Not every instrument that has the capability to produce multiple pitches should be used exclusively for melodic or harmonic purposes depending on the kind of musical piece you are trying to achieve.
While not every percussive instrument can play in a variety of pitches to make a melody – every melodic instrument can be used as a percussion instrument.
The best ways of doing so of turning a melodic instrument into a percussive instrument is to think of it like a drum:
- Have it keep the beat
- Have it employ rhythmic complexity with natural accentuation
- Have it focus down to one or two pitch classes (tonic and/or dominant)
- Have it be relatively staccato to avoid pitch ringing out
Having melodic instruments be more rhythmic/percussive can make your piece more “war-like,” have an accentuated groove, gain motion, and more.
If you feel like something is lacking in your piece, try it out and see what holes can be filled by simply having the melodic instruments at your disposal become rhythmic instruments.
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Author: Bryan M. Waring
Bryan Waring is a graduate of USM's School of Music with a B.M. in Performance – Composition and is now attending Belmont University for a M.M. in Commercial Media – Composition & Arranging.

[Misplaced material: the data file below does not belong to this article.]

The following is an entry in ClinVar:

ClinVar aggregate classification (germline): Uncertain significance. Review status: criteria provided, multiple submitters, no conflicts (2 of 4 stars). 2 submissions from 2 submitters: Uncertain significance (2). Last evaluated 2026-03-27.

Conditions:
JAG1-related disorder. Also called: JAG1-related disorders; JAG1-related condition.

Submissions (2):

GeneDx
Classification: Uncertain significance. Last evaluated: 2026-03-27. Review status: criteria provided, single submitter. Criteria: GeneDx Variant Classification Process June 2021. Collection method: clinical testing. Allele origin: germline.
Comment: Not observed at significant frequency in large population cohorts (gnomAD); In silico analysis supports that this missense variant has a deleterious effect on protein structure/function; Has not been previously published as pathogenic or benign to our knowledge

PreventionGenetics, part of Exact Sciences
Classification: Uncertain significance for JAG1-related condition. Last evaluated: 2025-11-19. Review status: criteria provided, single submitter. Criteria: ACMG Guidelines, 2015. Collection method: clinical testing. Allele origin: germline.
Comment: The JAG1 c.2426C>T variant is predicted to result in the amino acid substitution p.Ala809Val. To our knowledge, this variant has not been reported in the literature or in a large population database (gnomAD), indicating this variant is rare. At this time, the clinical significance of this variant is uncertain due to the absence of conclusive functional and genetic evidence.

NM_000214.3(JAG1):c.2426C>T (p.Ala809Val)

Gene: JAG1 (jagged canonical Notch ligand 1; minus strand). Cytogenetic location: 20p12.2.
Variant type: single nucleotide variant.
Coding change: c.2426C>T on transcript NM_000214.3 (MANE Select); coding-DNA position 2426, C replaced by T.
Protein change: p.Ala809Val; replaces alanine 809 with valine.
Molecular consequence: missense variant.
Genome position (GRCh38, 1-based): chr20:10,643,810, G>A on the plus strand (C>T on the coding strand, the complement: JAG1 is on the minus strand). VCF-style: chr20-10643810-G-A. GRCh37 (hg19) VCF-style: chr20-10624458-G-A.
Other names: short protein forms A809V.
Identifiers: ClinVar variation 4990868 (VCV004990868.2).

During his time at USM, he studied violin with Dino Liva and composition with Dr. Daniel Sonenberg, as well as has premiered several pieces during the semiannual Composer's Ensemble concert series. In 2017, Bryan was a writer for the original musical theater work of "Molded By The Flow," directed by Paul Dresher and Rinde Eckert.
Outside of school, Bryan has been involved with writing music for videogame developers at Portland's CI2 Lab, collaborating with the King Tide Party, and studying with Larry Groupé (Straw Dogs) in San Diego.
Now living in Nashville.
Along with composing, Bryan teaches music to children, receiving the Master Teacher Award for his work at ESF Camps; and does audio engineering for live ensembles.
Besides talents in music, Bryan is a team-player in any competitive work environment; equipped with skills in leadership, organization, mathematics, creativity, communication, and managing.
On the side, Bryan has worked as a model for several skilled artists in the New England area. Among his other accomplishments include obtaining the rank of Eagle Scout in April 2013 with a project of building a side parking area with guide rails for Webb Mountain Park in Monroe, CT.
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